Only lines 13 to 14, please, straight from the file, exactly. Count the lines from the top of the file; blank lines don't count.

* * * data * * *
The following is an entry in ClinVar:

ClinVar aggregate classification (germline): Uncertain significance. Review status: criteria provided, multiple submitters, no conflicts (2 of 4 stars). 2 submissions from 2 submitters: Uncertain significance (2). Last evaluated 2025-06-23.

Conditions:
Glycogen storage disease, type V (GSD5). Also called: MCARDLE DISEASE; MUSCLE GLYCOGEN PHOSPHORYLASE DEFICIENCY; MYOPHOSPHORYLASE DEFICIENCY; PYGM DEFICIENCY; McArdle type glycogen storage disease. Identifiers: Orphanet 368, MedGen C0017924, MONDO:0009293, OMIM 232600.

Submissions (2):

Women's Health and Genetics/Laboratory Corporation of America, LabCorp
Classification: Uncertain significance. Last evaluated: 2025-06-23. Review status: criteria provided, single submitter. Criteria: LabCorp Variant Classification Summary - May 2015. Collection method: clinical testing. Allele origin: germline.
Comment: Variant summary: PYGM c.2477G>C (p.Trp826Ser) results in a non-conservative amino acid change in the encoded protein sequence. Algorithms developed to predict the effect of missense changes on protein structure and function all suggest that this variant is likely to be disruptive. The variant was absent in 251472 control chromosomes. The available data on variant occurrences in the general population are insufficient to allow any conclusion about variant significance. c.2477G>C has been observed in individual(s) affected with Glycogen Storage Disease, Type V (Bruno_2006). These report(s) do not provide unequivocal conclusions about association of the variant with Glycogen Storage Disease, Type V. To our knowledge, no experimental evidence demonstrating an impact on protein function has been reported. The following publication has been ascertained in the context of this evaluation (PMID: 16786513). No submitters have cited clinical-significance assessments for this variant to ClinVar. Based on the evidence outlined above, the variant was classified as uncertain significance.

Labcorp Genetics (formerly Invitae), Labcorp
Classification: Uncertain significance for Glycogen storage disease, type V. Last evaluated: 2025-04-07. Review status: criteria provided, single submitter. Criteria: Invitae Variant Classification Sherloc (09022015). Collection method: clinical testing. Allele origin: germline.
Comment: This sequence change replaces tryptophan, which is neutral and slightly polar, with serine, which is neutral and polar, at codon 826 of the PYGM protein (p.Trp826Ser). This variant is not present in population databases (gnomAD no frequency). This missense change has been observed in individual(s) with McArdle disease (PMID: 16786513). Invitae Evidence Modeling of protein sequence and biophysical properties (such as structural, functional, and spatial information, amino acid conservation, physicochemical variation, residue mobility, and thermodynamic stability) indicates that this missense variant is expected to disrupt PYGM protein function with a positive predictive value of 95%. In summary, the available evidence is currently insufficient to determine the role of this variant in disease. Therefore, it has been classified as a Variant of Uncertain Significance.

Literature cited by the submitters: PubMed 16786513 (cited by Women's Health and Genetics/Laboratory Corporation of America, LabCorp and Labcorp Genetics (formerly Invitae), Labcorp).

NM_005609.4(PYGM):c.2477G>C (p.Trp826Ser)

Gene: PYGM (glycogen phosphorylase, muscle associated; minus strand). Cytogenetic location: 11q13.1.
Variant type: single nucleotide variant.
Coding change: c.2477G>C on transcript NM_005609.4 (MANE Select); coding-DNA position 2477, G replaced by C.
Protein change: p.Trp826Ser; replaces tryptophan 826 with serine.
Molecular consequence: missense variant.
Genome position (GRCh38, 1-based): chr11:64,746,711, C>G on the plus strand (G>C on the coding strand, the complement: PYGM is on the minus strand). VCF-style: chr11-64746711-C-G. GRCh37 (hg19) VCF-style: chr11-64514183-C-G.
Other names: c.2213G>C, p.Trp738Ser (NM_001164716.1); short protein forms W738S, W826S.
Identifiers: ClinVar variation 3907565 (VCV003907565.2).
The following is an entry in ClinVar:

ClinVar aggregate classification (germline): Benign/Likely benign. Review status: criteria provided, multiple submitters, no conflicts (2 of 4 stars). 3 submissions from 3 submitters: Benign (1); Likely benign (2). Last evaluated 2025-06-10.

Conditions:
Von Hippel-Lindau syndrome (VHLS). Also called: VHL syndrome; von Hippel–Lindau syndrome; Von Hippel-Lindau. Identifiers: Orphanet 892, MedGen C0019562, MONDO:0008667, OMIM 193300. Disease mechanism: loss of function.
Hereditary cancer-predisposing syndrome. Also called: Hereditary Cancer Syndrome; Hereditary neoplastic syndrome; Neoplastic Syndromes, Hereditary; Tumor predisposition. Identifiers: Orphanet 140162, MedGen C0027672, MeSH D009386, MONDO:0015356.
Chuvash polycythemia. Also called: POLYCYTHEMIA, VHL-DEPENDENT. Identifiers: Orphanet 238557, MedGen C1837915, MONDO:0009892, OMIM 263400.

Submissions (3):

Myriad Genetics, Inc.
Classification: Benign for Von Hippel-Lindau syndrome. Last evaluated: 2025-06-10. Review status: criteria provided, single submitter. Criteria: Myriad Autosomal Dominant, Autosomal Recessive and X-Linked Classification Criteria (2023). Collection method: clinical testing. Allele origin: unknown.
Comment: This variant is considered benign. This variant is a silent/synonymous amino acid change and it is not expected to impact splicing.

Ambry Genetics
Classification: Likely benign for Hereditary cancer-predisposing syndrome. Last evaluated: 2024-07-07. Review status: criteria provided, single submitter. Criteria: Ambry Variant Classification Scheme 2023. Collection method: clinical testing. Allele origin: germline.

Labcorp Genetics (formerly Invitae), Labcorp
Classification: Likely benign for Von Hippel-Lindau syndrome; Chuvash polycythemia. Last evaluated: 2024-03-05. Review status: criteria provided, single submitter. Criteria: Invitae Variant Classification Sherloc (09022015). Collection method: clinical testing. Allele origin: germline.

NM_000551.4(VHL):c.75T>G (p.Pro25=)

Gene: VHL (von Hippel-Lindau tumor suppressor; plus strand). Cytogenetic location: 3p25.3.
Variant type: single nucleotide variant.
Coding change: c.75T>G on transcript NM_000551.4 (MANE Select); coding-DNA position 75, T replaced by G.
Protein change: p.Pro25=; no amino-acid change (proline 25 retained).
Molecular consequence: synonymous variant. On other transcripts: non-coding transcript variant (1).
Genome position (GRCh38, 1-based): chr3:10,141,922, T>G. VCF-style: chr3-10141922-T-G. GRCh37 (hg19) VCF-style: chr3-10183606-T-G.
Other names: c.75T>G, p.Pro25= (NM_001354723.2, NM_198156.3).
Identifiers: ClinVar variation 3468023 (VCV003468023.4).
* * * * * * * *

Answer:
NM_005609.4(PYGM):c.2477G>C (p.Trp826Ser)

Gene: PYGM (glycogen phosphorylase, muscle associated; minus strand). Cytogenetic location: 11q13.1.